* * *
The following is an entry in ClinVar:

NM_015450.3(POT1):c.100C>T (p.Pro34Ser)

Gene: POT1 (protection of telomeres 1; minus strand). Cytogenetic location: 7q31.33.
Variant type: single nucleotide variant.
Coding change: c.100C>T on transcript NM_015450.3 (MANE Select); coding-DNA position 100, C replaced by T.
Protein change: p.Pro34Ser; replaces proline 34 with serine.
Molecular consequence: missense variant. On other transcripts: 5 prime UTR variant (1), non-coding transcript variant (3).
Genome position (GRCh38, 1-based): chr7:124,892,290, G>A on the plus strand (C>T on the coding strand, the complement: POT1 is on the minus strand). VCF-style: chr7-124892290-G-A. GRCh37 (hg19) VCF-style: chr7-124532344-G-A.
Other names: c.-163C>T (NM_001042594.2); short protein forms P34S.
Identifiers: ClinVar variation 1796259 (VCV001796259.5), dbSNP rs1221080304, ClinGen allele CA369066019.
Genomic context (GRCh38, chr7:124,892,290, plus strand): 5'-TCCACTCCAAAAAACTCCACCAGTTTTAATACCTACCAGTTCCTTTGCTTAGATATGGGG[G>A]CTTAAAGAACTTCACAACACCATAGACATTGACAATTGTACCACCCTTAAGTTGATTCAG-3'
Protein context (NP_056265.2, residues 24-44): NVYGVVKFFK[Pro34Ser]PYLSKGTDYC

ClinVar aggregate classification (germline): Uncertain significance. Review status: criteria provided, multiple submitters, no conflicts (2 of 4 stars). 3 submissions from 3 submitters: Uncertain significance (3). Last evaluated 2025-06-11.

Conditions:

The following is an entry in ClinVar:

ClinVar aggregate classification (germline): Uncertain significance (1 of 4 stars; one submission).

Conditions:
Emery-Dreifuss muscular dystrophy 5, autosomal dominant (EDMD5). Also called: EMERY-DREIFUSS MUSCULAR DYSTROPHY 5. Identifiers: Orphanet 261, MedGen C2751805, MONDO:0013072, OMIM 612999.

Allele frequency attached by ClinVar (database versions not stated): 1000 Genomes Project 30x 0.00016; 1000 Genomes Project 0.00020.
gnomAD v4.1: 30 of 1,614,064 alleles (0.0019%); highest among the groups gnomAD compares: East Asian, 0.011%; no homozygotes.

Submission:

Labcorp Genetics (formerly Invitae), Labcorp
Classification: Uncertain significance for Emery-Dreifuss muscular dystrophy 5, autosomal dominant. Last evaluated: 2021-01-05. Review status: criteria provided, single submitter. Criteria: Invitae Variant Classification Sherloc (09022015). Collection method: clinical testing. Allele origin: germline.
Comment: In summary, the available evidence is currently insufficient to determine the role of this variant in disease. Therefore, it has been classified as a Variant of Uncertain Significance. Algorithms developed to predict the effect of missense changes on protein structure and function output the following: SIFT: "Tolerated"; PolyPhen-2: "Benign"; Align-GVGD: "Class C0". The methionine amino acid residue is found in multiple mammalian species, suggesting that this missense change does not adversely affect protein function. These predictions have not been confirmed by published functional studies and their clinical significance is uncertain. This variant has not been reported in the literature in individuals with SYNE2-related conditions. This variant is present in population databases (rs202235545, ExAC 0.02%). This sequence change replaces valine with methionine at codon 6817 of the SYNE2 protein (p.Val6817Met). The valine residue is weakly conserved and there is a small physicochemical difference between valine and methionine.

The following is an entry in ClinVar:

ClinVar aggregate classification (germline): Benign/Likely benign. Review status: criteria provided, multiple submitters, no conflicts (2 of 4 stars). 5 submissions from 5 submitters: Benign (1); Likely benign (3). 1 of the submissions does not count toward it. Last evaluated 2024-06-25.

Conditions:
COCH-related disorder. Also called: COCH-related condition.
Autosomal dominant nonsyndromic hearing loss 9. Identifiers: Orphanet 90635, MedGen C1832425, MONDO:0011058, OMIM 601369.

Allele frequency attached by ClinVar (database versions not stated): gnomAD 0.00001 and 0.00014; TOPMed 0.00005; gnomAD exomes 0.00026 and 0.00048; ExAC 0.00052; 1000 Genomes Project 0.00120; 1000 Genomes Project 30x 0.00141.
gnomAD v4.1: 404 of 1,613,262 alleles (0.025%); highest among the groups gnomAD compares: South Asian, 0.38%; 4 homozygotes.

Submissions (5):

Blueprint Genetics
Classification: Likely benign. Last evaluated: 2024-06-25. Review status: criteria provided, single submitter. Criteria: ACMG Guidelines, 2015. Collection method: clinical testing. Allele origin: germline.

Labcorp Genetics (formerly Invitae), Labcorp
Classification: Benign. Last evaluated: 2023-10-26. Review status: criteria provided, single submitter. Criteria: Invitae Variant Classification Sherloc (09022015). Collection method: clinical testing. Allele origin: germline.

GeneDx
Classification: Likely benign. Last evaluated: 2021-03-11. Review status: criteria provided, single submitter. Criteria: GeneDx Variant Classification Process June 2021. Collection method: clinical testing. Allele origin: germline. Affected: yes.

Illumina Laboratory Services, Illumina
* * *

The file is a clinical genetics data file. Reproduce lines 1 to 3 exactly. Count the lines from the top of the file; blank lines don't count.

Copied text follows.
The following is an entry in ClinVar:

NM_015450.3(POT1):c.100C>T (p.Pro34Ser)

Gene: POT1 (protection of telomeres 1; minus strand). Cytogenetic location: 7q31.33.